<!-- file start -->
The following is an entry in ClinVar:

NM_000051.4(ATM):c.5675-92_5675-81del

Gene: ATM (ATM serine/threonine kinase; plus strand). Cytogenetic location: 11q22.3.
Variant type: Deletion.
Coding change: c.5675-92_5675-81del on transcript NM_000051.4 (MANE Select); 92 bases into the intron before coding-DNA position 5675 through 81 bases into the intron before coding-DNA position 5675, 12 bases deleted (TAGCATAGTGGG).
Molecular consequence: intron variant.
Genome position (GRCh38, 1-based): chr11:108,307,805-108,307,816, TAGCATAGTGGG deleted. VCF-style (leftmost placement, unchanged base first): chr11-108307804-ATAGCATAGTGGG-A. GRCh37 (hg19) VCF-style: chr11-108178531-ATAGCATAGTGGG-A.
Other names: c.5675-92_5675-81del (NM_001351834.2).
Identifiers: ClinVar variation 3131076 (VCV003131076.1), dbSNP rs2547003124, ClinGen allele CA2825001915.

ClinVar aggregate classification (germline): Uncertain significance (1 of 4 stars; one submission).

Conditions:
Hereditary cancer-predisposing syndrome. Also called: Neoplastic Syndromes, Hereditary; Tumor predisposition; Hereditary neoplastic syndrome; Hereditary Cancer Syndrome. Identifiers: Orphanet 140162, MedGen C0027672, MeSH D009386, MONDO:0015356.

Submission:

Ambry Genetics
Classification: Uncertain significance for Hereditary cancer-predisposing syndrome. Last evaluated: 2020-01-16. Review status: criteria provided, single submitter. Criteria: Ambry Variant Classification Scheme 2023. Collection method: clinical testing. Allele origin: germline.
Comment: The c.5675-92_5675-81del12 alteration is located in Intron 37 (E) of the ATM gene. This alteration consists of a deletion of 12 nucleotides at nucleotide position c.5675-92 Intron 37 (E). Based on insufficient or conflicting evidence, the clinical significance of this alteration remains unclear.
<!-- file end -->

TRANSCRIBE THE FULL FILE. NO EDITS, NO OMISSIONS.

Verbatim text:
The following is an entry in ClinVar:

NM_000051.4(ATM):c.5675-92_5675-81del

Gene: ATM (ATM serine/threonine kinase; plus strand). Cytogenetic location: 11q22.3.
Variant type: Deletion.
Coding change: c.5675-92_5675-81del on transcript NM_000051.4 (MANE Select); 92 bases into the intron before coding-DNA position 5675 through 81 bases into the intron before coding-DNA position 5675, 12 bases deleted (TAGCATAGTGGG).
Molecular consequence: intron variant.
Genome position (GRCh38, 1-based): chr11:108,307,805-108,307,816, TAGCATAGTGGG deleted. VCF-style (leftmost placement, unchanged base first): chr11-108307804-ATAGCATAGTGGG-A. GRCh37 (hg19) VCF-style: chr11-108178531-ATAGCATAGTGGG-A.
Other names: c.5675-92_5675-81del (NM_001351834.2).
Identifiers: ClinVar variation 3131076 (VCV003131076.1), dbSNP rs2547003124, ClinGen allele CA2825001915.

ClinVar aggregate classification (germline): Uncertain significance (1 of 4 stars; one submission).

Conditions:
Hereditary cancer-predisposing syndrome. Also called: Neoplastic Syndromes, Hereditary; Tumor predisposition; Hereditary neoplastic syndrome; Hereditary Cancer Syndrome. Identifiers: Orphanet 140162, MedGen C0027672, MeSH D009386, MONDO:0015356.

Submission:

Ambry Genetics
Classification: Uncertain significance for Hereditary cancer-predisposing syndrome. Last evaluated: 2020-01-16. Review status: criteria provided, single submitter. Criteria: Ambry Variant Classification Scheme 2023. Collection method: clinical testing. Allele origin: germline.
Comment: The c.5675-92_5675-81del12 alteration is located in Intron 37 (E) of the ATM gene. This alteration consists of a deletion of 12 nucleotides at nucleotide position c.5675-92 Intron 37 (E). Based on insufficient or conflicting evidence, the clinical significance of this alteration remains unclear.